Friday, February 12, 2016

A Special Valentine's Message On Romantic Love

The first one is Researchers at AAAS Annual Meeting Explore the Science of Kissing. The following quote gives you an idea of what it is all about: "Kissing, it turns out, unleashes chemicals that ease stress hormones in both sexes and encourage bonding in men, though not so much in women." I guess economists call this "interdependent utility functions." Meaning that what brings one person pleasure brings brings the other person pleasure, and vice-versa.

The other is Cocoa Prices Create Chocolate Dilemma. The article opens with "Soaring cocoa prices are creating a Valentine's Day dilemma for chocolate makers. They don't want to raise retail prices when recession-weary consumers are trying to limit their spending." The problem is crop diseases in Ivory Coast and Ghana. You might need to be a WSJ subscriber to read the whole article.

Here is a new article from yesterday's San Antonio Express-News (2-13-2011). Romance in bloom at workplace: Survey indicates 59% have taken the risk-filled leap. It seems like many people admit to having a romance at work and/or meeting their spouse at work. So what starts out as economic activity leads to some other needs being met.

Now the economic definition of romantic love.

 Abstract: "Romantic love is characterized by a preoccupation with a deliberately restricted set of perceived characteristics in the love object which are viewed as means to some ideal ends. In the process of selecting the set of perceived characteristics and the process of determining the ideal ends, there is also a systematic failure to assess the accuracy of the perceived characteristics and the feasibility of achieving the ideal ends given the selected set of means and other pre-existing ends.

The study of romantic love can provide insight into the general process of introducing novelty into a system of interacting variables. Novelty, however, is functional only in an open system characterized by uncertainty where the variables have not all been functionally looped and system slacks are readily available to accommodate new things. In a closed system where all the objective functions and variables must be compatible to achieve stability and viability, adjustments in the value of some variables through romantic idealization may be dysfunctional if they represent merely residual responses to the creative combination of the variables in the open sub-system."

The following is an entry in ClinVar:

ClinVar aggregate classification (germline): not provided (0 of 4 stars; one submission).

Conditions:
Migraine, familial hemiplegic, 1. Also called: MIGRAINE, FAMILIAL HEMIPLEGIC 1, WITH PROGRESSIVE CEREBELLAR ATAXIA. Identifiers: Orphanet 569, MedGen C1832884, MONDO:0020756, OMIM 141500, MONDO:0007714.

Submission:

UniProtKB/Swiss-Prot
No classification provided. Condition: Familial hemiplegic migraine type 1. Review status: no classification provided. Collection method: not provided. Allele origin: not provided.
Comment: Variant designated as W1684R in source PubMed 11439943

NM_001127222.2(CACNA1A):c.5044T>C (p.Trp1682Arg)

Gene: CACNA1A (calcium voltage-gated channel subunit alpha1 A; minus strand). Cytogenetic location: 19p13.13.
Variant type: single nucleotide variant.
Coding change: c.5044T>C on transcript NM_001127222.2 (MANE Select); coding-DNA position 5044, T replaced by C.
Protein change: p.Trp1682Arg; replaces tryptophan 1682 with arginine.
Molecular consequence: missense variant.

The author was K. K. Fung of the Department of Economics, Memphis State University, Memphis. It was from a journal article in 1979. More info on it is at this link. The entire article, which is not too long, can be found at this link.

Then there was this related article: Love really is blind, U.S. study finds. Here is an exerpt:

"Love really is blind, at least when it comes to looking at others, U.S. researchers reported on Tuesday.

College students who reported they were in love were less likely to take careful notice of other attractive men or women, the team at the University of California Los Angeles and dating Web site eHarmony found.

"Feeling love for your romantic partner appears to make everybody else less attractive, and the emotion appears to work in very specific ways in enabling you to push thoughts of that tempting other out of your mind," said Gian Gonzaga of eHarmony, whose study is published in the journal Evolution and Human Behavior.

"It's almost like love puts blinders on people," added Martie Haselton, an associate professor of psychology and communication studies at UCLA."
More links:

How to Be a Better Valentine, Through Economics by economist Paul Oyer.

Here’s what science says is the secret ingredient to making your love spark 

Can Giving Up Money And Material Things Lead To More Love?

What Do Men In China Need To Get A Bride?

Adam Smith, Marriage Counselor

A Special Valentine's Message On Romantic Love

Can You Put A Price Tag On Love?

Do Opposites Attract? Not Usually, Except Maybe When It Comes To Money

Return of the Love Headhunters

eHarmony To Provide Personal Counselors To Help You Find Mr. Or Ms. Right

Economist Paul Zak, aka Dr. Love (he studies the brain with "neuroeconomics")

This is your brain on love   (brain scans and biology seem to confirm the economic definition given above)

Dollars & Sex: The Blog of Marina Adshade

Friday, February 05, 2016

U.S. Economy Added 151,000 Jobs in January; Unemployment at 4.9%

See Click here to read the NY Times article.

One weakness of the unemployment rate is that if people drop out of the labor force they cannot be counted as an unemployed person and the unemployment rate goes down. They are no longer actively seeking work and it might be because they are discouraged workers.

We could look at the employment to population ratio. But that includes everyone over 16 and that means that senior citizens are in the group but many of them have retired. The more that retire, the lower this ratio would be and that might be misleading.

But we have this ratio for people age 25-54 (which also eliminates college age people who might not be looking for work). Click here to see this data from the BLS.

The percentage of 25 to 54 year olds employed went from 77.4% in Dec. to 77.7% in Jan. It was 79.7% in Dec. 2007, the month the recession started. So there might still some catching up to do. But it was good to see a 0.3% increase in one month